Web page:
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Colorful tiles on the roof of St. Stephen's Cathedral in Vienna

Vienna Media News 10/2015 Portrait of Herrengasse

Vienna’s Herrengasse traces the path of the ancient Limes Road, an old transport route dating back to Roman times. With Michalelerplatz and the former imperial Hofburg palace at one end, the street stretches away from the centre as far as Schottengasse and the border to the ninth district. Over the centuries of Habsburg rule, magnificent city palaces and mansion houses belonging to courtiers and aristocrats sprung up here. Herberstein, Mollard-Clary, Batthyány, Trauttmannsdorff, Kinsky: numerous impressive Herrengasse mansion houses, many of which date back to the Baroque era, still bear the names of the great families that once owned them to this day. They have long since been converted into apartment buildings, offices, hotels, shops, bars and restaurants.

In 1909 a commercial office building designed by Adolf Loos was constructed on Michaelerplatz, where Herrengasse begins. The Looshaus, as it came to be known, shocked the Viennese public with its unadorned facade and lack of ornamentation, and the Emperor – who lived directly opposite – is said to have found it an eyesore. Today it is prized as one of the prime examples of Viennese modernism.

The building at Herrengasse 6-8 is another piece of Viennese architectural history. Hochhaus Herrengasse was the city’s first ever “skyscraper”. Built in 1932 according to plans drawn up by Siegfried Theiss and Hans Jaksch, it had 16 floors and reached a height of 53 meters. Clever graduation means that the full height of the building cannot be seen from ground level from any part of Herrengasse. Thanks to its contemporary infrastructure, the building soon became a popular place to live for the movers and shakers on Vienna’s cultural scene. The ground floor is home to one of the smallest watering holes to be found anywhere in the city, Unger und Klein im Hochhaus, a hybrid wine bar and café. Coming in at just under 20m² this small space is enclosed by curved, floor-to-ceiling glass. As the day progresses, its role changes from coffee joint to lunch venue and finally wine bar. Another of the street-level units is home to Zuckerlwerkstatt where talented confectioners make old-fashioned sweets and lollipops in the open kitchen. One of its specialties is Wiener Seidenzuckerl, chocolate-filled candies in the shape of miniature pillows. The Viennastore next door is a strictly kitsch-free zone. Instead it sells tasteful souvenirs and design classics from Vienna and the rest of the world: glassware from Lobmeyr, fine porcelain from Augarten, coffee from Viennese roastery Naber, countless books about the city and much more besides.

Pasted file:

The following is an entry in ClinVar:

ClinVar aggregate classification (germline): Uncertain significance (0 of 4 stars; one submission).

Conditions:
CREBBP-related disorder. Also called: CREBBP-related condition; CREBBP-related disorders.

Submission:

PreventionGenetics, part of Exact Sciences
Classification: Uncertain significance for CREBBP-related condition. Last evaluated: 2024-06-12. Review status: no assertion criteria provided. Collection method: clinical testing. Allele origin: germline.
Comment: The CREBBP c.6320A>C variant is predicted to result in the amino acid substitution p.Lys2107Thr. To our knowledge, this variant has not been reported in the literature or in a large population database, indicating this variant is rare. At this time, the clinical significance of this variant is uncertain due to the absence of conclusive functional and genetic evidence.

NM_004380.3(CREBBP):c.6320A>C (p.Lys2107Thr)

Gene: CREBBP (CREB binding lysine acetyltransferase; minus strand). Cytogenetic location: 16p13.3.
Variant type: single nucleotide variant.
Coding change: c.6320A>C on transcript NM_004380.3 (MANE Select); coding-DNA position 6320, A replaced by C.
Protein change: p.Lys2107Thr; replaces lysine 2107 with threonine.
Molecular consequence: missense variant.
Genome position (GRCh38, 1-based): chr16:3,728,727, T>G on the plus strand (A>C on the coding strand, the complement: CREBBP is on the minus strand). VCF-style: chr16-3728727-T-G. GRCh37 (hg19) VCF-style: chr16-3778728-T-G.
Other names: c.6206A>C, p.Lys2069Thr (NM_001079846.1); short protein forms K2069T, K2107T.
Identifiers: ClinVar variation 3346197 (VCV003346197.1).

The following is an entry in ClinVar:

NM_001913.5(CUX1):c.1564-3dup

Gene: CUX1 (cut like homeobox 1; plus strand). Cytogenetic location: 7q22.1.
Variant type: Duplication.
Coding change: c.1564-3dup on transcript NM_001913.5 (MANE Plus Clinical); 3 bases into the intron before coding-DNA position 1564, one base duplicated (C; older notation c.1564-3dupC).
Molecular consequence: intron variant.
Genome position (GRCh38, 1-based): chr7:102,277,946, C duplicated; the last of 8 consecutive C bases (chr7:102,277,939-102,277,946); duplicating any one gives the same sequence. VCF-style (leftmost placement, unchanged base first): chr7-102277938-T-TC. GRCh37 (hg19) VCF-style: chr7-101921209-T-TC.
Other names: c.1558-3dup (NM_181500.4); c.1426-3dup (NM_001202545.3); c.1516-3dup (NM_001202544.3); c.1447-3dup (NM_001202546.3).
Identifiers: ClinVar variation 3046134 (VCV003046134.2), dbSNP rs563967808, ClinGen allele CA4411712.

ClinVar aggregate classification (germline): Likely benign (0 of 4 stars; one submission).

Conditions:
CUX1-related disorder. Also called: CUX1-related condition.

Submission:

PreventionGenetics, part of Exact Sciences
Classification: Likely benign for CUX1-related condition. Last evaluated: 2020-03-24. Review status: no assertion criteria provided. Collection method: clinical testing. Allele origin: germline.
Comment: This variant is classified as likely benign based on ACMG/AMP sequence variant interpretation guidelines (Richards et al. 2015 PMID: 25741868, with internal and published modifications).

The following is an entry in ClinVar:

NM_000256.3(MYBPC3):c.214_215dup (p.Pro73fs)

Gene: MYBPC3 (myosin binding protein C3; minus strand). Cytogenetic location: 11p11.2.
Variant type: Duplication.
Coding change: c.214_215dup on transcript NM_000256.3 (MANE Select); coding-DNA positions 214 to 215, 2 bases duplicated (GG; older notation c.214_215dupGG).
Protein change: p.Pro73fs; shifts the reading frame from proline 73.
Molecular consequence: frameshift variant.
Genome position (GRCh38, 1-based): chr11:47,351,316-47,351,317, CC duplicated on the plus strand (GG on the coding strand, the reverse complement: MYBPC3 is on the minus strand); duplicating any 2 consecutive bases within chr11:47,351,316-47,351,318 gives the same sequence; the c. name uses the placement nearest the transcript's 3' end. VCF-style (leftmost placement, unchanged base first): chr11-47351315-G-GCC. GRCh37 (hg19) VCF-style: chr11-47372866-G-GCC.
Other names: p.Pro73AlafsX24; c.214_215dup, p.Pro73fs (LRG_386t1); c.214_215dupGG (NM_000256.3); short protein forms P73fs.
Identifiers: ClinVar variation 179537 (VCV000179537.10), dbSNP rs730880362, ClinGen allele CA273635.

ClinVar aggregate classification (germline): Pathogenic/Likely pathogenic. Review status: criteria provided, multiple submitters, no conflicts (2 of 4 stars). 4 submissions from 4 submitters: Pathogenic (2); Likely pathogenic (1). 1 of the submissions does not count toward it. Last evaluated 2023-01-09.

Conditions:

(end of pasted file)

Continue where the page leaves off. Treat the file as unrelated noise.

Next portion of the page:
Now restored to its former glory, Palais Mollard on Herrengasse 9 is home to the world’s only globe museum. The collection of 240 terrestrial and celestial globes showing the earth, planets and moon illustrates how advances in cartography and cosmography shaped the way that people saw the world, both figuratively and literally. There are also two hotels on Herrengasse, the Steigenberger Hotel Herrenhof and the Radisson Blu Style Hotel. Built in 1856, the sprawling Palais Ferstel, which originally housed a bank and stock exchange, stretches from Herrengasse to the cobbled Freyung square. Its architect, Heinrich Ferstel, was inspired by the Venetian-Florentine Trecento style which is reflected in the palace’s beautiful arcade. Today it is populated with stores selling jewellery and antiques, upscale home decor boutiques, as well as various cafés, bars and restaurants. By far the most famous name at Palais Ferstel, parts of which are also used by the events industry, is Café Central. Arthur Schnitzler, Peter Altenberg and Adolf Loos were just some of the famous patrons to visit this legendary literature café at the turn of the century. Its charm endures to this day thanks to its arcaded hall, Viennese cuisine and excellent homemade cakes and pastries.

The Tour de Palais Wien contains information on the mansion houses and palaces on and around Herrengasse: Iris Meder, Judith Eiblmay: Tour de Palais Wien, ISBN 978-3-200-04141-7, German/English


Vienna Tourist Board
Helena Hartlauer
Media Relations UK, USA, Canada, Australia
Tel. (+ 43 1) 211 14-364

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